HONG KONG -- Hong Kong billionaire Adrian Cheng has raised $300 million through a Nasdaq Stock Market IPO for a special-purpose acquisition company focused on acquisitions of health care, consumer and technology businesses with potential for the greater China market.
The initial public offering for Artisan Acquisition marks the first SPAC created by an Asian company in the U.S. since Washington's Securities and Exchange Commission issued warnings last month to cool overheated deal-making in the sector.
The closing of the Artisan Acquisition offering on Friday also came amid a market sell-off this week triggered by growing fears of global inflation that saw the Nasdaq 100 index decline 4.5%.
"The books were covered within two hours after launch despite a particularly volatile market backdrop, with strong demand from institutional investors and global family offices across Asia, EMEA (Europe, the Middle East and Africa) and the U.S.," said John Lee, vice chairman and head of greater China global banking at UBS, the lead joint bookrunner on the deal.
According to data from Dealogic, only $4 billion was raised in the U.S. by SPACs in April and the first half of May. This compared with more than $35 billion in March alone.
Cheng tops the third-generation leadership at New World Development, a Hong Kong conglomerate with interests ranging across property, utilities, transportation and hotels. He succeeded his father, Henry, last year to become chief executive of New World and is also a director of Chow Tai Fook Enterprises, the unlisted holding company for other family investments, as well as of Chow Tai Fook Jewellery Group, the world's second-largest jewelry retailer by market value.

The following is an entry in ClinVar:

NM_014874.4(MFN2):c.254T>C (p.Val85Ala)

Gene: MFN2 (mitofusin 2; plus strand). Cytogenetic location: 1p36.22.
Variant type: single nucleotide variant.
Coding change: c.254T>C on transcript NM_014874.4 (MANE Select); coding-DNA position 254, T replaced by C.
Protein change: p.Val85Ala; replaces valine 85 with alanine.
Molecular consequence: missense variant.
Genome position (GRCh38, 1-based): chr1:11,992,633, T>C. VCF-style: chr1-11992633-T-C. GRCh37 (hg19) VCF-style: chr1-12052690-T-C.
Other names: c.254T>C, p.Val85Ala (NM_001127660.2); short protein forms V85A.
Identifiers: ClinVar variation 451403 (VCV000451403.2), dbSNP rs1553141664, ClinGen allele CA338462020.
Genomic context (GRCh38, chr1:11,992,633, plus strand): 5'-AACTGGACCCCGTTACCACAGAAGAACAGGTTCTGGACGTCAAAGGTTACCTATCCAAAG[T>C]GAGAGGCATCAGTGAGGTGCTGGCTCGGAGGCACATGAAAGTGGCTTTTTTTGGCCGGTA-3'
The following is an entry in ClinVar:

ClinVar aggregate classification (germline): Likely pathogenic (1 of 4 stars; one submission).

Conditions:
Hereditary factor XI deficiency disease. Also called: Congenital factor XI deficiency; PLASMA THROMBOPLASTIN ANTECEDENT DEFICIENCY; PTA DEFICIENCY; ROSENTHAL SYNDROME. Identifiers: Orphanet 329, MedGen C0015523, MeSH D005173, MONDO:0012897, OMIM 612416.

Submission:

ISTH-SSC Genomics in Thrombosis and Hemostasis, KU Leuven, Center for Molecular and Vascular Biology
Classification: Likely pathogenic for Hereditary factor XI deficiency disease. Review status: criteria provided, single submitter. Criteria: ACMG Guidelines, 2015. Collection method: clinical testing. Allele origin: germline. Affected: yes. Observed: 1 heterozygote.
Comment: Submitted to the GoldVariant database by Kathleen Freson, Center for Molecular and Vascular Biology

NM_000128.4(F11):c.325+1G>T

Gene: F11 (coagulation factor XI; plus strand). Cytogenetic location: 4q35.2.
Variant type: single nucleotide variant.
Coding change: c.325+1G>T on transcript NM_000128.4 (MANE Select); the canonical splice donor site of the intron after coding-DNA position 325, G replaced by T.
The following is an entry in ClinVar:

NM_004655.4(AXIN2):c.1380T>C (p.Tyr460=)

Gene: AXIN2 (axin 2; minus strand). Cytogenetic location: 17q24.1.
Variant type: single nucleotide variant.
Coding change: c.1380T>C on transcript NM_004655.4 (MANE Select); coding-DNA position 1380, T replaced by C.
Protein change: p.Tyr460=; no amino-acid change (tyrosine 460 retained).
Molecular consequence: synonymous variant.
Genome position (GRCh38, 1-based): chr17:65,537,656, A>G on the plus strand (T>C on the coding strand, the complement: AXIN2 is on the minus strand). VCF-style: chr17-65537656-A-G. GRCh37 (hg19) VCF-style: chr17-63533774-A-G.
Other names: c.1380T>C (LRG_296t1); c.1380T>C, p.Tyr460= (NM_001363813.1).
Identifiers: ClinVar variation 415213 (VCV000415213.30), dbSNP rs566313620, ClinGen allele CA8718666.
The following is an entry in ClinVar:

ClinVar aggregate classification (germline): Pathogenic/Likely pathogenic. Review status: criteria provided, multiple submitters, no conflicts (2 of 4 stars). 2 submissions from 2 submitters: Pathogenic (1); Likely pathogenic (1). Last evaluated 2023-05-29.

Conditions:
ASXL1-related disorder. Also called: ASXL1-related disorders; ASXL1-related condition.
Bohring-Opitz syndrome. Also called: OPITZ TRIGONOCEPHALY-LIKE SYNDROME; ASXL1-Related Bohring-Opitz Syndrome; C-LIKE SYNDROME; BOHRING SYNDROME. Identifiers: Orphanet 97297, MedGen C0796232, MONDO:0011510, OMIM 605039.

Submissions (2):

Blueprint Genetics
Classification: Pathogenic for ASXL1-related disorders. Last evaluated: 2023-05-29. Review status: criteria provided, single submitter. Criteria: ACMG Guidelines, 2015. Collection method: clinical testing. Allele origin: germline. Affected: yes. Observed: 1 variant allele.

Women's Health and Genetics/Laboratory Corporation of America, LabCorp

Artisan Acquisition issued 30 million units at $10 apiece in the IPO, according to its prospectus. Each unit consists of a share of common stock and one-third of a warrant, a right to buy a share of common stock, exercisable at $11.50. As sponsor of the SPAC, Cheng's Artisan LLC received 5.3 million warrants, priced at $1.50 each, in a private placement.
Funds managed by Hong Kong's Aspex Management and PAG Capital each invested $60 million in the SPAC ahead of the IPO.
The IPO proceeds will rise to $345 million if the underwriters exercise an overallotment option included in Artisan Acquisition's prospectus.
China-focused fund managers including Primavera Capital and Hopu Investment raised capital via U.S. SPAC listings earlier this year. Others lined up to raise SPAC capital include billionaire Li Ka-shing, people familiar with the activity say.
The SEC last month warned that SPACs might need to use a different accounting treatment for warrants, which would affect the companies' financial profile. The regulator also warned that SPACs should not be used as a means of avoiding disclosure of important corporate information to investors.